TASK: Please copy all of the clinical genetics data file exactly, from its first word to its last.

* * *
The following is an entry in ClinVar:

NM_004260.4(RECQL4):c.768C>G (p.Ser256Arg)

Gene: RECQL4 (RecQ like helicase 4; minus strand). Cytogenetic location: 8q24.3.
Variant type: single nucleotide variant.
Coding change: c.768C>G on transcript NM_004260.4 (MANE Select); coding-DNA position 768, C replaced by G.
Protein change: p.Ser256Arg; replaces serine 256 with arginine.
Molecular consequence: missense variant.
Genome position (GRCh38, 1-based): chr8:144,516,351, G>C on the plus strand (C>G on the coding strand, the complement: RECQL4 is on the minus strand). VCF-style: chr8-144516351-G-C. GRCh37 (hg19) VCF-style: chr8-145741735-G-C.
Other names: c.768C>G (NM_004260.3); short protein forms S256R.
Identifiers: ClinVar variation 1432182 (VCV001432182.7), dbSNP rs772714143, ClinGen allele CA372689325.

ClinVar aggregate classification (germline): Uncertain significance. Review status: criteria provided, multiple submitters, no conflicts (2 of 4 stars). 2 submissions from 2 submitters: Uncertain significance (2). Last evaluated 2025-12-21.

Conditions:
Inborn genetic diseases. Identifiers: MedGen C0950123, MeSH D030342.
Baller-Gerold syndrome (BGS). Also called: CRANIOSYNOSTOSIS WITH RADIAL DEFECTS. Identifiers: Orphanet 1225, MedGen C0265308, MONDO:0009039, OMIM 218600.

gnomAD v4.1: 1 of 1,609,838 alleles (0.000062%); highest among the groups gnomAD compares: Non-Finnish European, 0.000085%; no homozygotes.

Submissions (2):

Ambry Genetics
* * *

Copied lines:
The following is an entry in ClinVar:

NM_004260.4(RECQL4):c.768C>G (p.Ser256Arg)

Gene: RECQL4 (RecQ like helicase 4; minus strand). Cytogenetic location: 8q24.3.
Variant type: single nucleotide variant.
Coding change: c.768C>G on transcript NM_004260.4 (MANE Select); coding-DNA position 768, C replaced by G.
Protein change: p.Ser256Arg; replaces serine 256 with arginine.
Molecular consequence: missense variant.
Genome position (GRCh38, 1-based): chr8:144,516,351, G>C on the plus strand (C>G on the coding strand, the complement: RECQL4 is on the minus strand). VCF-style: chr8-144516351-G-C. GRCh37 (hg19) VCF-style: chr8-145741735-G-C.
Other names: c.768C>G (NM_004260.3); short protein forms S256R.
Identifiers: ClinVar variation 1432182 (VCV001432182.7), dbSNP rs772714143, ClinGen allele CA372689325.

ClinVar aggregate classification (germline): Uncertain significance. Review status: criteria provided, multiple submitters, no conflicts (2 of 4 stars). 2 submissions from 2 submitters: Uncertain significance (2). Last evaluated 2025-12-21.

Conditions:
Inborn genetic diseases. Identifiers: MedGen C0950123, MeSH D030342.
Baller-Gerold syndrome (BGS). Also called: CRANIOSYNOSTOSIS WITH RADIAL DEFECTS. Identifiers: Orphanet 1225, MedGen C0265308, MONDO:0009039, OMIM 218600.

gnomAD v4.1: 1 of 1,609,838 alleles (0.000062%); highest among the groups gnomAD compares: Non-Finnish European, 0.000085%; no homozygotes.

Submissions (2):

Ambry Genetics